Responding to the mounting COVID-19 pandemic, The John F. Kennedy Center for the Performing Arts has canceled all previously scheduled programs through April 25, 2021. Additionally, Washington National Opera’s spring productions and much of the late spring and early summer touring theater programs have been canceled.
During this period, the Center will offer an extremely limited number (20 or fewer) of in-person performances, as conditions allow, and expand its online offerings with a new platform called Digital Stage+—a free benefit for donors, members, and subscribers—while continuing to develop robust arts education content for students across the country.
These most recent cancelations in 2021 represent 384 ticketed events and a financial loss of $24.1 million for the institution, plus an additional $7 to $8 million of revenue from programs that had not yet been announced. Combined with the fall cancelations in excess of $50 million, the total earned revenue loss for FY21 now stands at over $80 million.
Since its initial closure in March and as area restrictions have continued to evolve, the Kennedy Center has demonstrated leadership and creativity, presenting a range of programs for small in-person audiences of 50 or less (On Stage at the Opera House, Sunset concerts, Frontline Worker Appreciation Nights, and community programs throughout the region) and investing in original video content that has been watched more than 100 million times. Beginning in the summer, the memorial and REACH campus re-opened as a DC destination for visitors seeking to gather safely and responsibly.
Beyond April 25, the Broadway national tours of Jesus Christ Superstar (May 25 – June 13), Freestyle Love Supreme (June 8 – 13), Oklahoma! (June 22 – 27), Dear Evan Hansen (June 29 – July 18), and The Band’s Visit (July 28 – August 8) have canceled their upcoming engagements at the Kennedy Center. Plans to bring these productions to the Center in future seasons will be announced at a later date. Alvin Ailey American Dance Theater performances, originally scheduled for February 2–7, will shift to June 22–27, 2021.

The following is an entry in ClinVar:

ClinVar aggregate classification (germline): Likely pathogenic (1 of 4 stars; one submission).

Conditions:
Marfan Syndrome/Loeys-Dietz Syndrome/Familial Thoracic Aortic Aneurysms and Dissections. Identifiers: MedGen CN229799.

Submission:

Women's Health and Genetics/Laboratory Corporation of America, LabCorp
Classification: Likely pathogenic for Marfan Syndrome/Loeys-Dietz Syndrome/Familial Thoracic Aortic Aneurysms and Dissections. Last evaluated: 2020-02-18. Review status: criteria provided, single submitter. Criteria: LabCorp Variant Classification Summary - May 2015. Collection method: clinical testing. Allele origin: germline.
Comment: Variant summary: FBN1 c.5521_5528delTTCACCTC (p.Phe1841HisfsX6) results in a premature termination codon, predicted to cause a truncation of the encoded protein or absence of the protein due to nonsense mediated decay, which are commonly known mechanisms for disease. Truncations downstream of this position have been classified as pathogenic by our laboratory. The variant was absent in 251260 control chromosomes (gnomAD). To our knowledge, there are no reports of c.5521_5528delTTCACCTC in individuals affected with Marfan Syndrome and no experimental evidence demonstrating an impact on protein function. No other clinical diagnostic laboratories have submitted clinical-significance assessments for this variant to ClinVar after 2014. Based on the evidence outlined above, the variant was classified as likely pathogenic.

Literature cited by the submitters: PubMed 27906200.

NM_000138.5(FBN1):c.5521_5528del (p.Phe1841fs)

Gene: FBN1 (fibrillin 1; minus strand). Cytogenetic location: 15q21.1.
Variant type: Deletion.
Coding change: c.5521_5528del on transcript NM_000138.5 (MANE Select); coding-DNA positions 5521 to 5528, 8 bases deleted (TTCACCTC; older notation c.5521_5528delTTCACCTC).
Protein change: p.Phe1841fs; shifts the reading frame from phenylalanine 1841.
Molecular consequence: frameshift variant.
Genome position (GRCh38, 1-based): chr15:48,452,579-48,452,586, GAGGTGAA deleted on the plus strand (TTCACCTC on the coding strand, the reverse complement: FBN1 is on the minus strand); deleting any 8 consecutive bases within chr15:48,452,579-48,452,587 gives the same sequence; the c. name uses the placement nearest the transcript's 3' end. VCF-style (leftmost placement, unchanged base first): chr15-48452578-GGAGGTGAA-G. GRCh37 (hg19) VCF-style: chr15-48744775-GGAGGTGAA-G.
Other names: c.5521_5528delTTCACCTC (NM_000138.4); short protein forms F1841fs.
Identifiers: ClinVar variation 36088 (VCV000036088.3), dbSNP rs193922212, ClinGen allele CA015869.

“The Kennedy Center has now lost more than half of its 2020–2021 season due to the continued shutdown, and over $80 million in earned income that would have been generated from those programs,” commented Kennedy Center President Deborah F. Rutter. “Despite substantial expense and staff reductions, the institution’s only path forward is a strategic focus on increasing contributions from our donors and patrons while we wait to re-open. Their generosity and patience over the last eight months have made all the difference and kept us strong. Today’s announcement represents a longer planning horizon and understanding that it will not be safe to gather large-scale audiences until later in the season. But it also signals our eagerness to plan and program for an eventual re-opening, as well as our commitment to do all that we can to serve our community of artists and audiences in the meantime.”
Throughout the course of the pandemic, people around the world have been relying on access to the arts at home, and the Kennedy Center is committed to continue providing opportunities to virtually connect with the performing arts through its original online catalogue. Free digital content available on YouTube and the Kennedy Center website includes encore performances from the Millennium Stage and Digital Stage videos with performances from the Kennedy Center’s stages and beyond.
To thank Kennedy Center donors and subscribers for their loyalty and support during this time, these patrons will have exclusive access to a new digital benefit, Digital Stage+. This program will give donors, members, and subscribers free access to:
- On Stage at the Opera House performances including a performance by Robert Glasper Acoustic Trio with DJ Jahi Sundance (available beginning December 4), WNO Marian Anderson Award winner Will Liverman in recital, and Renée Fleming and Vanessa Williams’ acclaimed A Time to Sing, with one new performance available every month, which will also be available for individual purchase by the general public
- Highlights from Kennedy Center Honors, including clips never before released online
- Performances by the National Symphony Orchestra. Select concerts to be available for purchase by the general public.